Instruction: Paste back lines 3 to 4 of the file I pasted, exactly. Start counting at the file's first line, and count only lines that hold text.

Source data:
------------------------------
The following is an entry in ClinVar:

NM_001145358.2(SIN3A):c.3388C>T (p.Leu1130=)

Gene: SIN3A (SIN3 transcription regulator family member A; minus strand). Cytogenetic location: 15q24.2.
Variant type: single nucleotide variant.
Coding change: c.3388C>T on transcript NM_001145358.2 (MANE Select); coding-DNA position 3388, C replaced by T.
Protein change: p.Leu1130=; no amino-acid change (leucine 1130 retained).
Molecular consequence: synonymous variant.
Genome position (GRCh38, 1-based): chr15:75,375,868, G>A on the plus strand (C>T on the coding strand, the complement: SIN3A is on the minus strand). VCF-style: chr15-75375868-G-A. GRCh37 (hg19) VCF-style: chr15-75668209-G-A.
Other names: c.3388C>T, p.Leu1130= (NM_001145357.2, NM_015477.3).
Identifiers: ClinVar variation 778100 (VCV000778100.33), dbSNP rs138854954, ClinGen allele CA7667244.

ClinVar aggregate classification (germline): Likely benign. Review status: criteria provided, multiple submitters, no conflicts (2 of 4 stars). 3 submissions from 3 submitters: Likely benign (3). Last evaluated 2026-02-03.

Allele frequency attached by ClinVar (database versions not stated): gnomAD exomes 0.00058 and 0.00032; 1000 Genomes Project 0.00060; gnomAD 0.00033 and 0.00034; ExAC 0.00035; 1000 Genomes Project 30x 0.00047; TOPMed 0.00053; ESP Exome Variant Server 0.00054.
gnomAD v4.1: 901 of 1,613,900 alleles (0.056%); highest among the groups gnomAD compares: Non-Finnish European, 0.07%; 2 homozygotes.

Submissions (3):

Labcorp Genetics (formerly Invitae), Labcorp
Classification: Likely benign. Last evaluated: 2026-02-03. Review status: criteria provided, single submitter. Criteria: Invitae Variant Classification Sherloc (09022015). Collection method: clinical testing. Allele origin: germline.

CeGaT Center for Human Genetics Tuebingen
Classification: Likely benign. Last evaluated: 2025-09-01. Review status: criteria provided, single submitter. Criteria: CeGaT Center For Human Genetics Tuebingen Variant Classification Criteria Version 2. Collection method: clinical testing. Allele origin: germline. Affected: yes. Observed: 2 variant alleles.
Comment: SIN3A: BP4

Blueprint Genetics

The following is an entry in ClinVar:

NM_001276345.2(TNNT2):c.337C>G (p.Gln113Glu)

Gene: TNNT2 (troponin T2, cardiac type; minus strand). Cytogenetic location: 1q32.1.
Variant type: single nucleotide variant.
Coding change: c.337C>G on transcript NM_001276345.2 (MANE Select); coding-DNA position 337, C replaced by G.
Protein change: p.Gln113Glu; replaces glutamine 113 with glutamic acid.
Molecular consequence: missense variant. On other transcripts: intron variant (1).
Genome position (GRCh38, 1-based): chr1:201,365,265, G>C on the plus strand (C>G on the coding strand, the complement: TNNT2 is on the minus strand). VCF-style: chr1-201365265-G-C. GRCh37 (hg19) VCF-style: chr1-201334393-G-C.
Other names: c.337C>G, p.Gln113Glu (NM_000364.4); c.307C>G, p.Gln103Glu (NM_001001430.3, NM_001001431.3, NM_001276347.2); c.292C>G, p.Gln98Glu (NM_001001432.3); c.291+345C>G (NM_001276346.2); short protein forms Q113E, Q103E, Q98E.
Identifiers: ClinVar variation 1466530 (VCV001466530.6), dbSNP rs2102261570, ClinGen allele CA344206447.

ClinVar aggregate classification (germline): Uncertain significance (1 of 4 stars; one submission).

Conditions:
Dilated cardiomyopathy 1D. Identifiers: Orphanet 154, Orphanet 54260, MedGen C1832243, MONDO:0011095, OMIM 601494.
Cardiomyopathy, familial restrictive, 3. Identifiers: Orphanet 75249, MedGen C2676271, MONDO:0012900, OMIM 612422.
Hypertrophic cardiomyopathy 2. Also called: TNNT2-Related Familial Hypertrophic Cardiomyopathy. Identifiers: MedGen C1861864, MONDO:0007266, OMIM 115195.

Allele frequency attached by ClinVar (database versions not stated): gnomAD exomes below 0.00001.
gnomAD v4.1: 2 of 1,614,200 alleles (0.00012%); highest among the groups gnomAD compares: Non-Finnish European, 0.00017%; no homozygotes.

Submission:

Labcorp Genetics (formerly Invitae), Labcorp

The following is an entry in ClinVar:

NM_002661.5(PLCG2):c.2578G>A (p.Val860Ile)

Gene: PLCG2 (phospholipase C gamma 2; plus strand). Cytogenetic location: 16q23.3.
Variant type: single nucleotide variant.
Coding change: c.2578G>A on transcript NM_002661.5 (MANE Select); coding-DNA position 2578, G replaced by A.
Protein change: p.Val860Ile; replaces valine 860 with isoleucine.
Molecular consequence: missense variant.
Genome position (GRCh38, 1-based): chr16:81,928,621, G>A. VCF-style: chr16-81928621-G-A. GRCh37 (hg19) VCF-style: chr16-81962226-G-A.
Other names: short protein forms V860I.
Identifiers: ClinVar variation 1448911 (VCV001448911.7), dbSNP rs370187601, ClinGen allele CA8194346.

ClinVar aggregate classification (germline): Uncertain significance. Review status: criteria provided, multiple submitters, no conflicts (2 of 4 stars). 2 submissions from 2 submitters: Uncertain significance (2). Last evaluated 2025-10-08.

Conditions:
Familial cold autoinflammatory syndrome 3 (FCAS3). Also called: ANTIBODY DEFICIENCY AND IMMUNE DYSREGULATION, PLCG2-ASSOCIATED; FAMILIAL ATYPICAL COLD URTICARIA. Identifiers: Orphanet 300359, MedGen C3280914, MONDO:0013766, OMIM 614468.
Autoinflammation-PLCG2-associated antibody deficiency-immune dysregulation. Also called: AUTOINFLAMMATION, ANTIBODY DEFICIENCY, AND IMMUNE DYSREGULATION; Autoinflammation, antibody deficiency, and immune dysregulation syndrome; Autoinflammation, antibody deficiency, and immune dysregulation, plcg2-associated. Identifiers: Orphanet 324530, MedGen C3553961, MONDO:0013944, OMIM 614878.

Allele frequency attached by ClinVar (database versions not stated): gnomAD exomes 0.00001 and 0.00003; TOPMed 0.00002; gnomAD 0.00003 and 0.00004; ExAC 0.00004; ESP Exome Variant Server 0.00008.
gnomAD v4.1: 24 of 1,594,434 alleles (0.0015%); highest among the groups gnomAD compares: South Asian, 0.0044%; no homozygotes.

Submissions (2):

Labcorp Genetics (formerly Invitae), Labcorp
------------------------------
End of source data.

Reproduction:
Gene: SIN3A (SIN3 transcription regulator family member A; minus strand). Cytogenetic location: 15q24.2.
Variant type: single nucleotide variant.